Woody Allen skewers the cult of personality in Celebrity
with the pointedness of a cocktail fork. Purportedly a seriocomic contemplation on a civilization that's lost its way, the movie jabs at America's fascination with its false idols without ever hitting its target. It's little more than a series of tableaux in which supermodels, film stars, best-selling authors, television personalities, and other “who's who” are offered up as golden calves worshipped at the altar of popular culture, as objects to be disdained, ridiculed, and clichéd in the guise of a higher calling. So what's Woody Allen? Chopped liver? There's no question that Allen has created a body of work that includes some of the most literate, personal, and affecting films about the foibles of the human heart: Annie Hall, Manhattan, Broadway Danny Rose, Hannah and Her Sisters, Husbands and Wives.
But who is he to divorce himself so entirely from the cultural philistinism that he finds so subversive? There's no doubt that Allen positions himself as such because he's allowed Branagh, who plays a frustrated writer experiencing an existential mid-life crisis, to annoyingly impersonate him in Celebrity.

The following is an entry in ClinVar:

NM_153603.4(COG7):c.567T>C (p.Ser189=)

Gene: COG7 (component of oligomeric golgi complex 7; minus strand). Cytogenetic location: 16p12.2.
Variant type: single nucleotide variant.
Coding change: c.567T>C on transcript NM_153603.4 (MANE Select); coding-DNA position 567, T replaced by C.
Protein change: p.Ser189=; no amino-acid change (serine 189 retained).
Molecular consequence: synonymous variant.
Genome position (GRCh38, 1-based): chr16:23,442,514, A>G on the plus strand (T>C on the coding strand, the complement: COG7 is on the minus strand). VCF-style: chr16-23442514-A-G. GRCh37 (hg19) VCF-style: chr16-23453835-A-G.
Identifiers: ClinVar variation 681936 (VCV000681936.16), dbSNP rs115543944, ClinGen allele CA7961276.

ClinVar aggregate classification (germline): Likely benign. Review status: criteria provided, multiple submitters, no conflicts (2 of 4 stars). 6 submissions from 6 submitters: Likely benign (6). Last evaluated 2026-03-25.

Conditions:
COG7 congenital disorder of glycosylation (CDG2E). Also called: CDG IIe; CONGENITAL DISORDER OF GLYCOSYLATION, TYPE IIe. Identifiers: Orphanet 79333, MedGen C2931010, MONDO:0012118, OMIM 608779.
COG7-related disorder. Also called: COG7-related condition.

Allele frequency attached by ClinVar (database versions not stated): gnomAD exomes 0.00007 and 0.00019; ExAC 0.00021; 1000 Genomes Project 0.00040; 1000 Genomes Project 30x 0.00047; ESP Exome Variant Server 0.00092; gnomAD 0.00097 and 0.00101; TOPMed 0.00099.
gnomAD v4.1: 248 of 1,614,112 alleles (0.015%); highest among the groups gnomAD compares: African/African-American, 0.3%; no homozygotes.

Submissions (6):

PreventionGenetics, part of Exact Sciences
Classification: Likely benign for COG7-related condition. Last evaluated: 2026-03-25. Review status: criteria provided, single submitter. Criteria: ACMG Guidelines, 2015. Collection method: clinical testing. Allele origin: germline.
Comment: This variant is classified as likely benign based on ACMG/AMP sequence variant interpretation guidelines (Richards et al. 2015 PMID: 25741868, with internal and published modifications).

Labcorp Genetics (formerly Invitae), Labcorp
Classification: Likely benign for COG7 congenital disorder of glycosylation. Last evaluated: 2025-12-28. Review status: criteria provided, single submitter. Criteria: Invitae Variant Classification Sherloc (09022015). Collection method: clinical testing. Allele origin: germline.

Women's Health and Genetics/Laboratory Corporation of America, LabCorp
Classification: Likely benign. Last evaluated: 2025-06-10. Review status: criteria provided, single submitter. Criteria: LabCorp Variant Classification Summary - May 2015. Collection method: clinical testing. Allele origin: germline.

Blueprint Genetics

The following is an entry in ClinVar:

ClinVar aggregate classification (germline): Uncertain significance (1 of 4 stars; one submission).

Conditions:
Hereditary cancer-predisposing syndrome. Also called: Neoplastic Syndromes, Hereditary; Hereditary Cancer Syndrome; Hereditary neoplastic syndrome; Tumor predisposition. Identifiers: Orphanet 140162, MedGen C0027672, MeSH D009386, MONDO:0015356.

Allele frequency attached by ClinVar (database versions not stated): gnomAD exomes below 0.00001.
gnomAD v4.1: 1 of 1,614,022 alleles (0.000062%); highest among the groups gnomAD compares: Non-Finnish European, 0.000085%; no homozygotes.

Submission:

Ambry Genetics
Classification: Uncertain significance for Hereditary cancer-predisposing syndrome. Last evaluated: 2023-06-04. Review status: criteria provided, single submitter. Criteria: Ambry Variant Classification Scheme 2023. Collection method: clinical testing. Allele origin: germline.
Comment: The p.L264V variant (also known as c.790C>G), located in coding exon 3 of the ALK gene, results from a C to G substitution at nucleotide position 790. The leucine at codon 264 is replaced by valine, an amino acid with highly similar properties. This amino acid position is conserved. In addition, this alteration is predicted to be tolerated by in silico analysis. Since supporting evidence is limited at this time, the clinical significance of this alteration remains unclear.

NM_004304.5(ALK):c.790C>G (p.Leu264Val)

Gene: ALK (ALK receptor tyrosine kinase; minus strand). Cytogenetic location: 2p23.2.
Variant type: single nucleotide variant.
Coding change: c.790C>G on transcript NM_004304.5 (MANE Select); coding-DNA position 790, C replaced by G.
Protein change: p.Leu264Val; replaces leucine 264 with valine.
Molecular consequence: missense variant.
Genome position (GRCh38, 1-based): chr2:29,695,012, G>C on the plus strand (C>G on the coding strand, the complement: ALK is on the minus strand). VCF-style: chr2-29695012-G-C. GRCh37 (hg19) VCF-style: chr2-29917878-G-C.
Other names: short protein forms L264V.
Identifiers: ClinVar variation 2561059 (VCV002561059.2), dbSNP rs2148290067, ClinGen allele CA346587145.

Portrayed -- at least in theory -- as a lost soul, Branagh's character struggles with the superficiality of what passes today as artistic endeavor and aspires to achieve something more meaningful: He's the writer of magazine fluff pieces and screenplays about armored-car heists who abandons those trivial pursuits for the more honorable profession of novelist. He's also a jerk when it comes to his relationships with women, engaging in that honored pastime in the Allen oeuvre of always meeting someone else at the most inopportune time. By the film's end, Allen's romanticized doppleganger is depicted as a floundering man in need of a lifesaver, but it's impossible to work up any empathy, or even an objectified pity, for him. (Maybe this is a movie that only Allen's shrinks could love.) While Celebrity
has some funny moments, they don't compensate for its disconnected structure and misguided aim. In fact, the entire movie has the feel of a work in search of a context. The black-and-white cinematography, the metropolitan setting, and the subject matter bring to mind the wondrous La Dolce Vita,
but the comparison is a pale one indeed. Where Fellini reveled in the Roman jet-set society that he critiqued, Allen stands at a distance. That's Allen's problem with Celebrity
-- he's afraid to embrace it, so that he might understand it.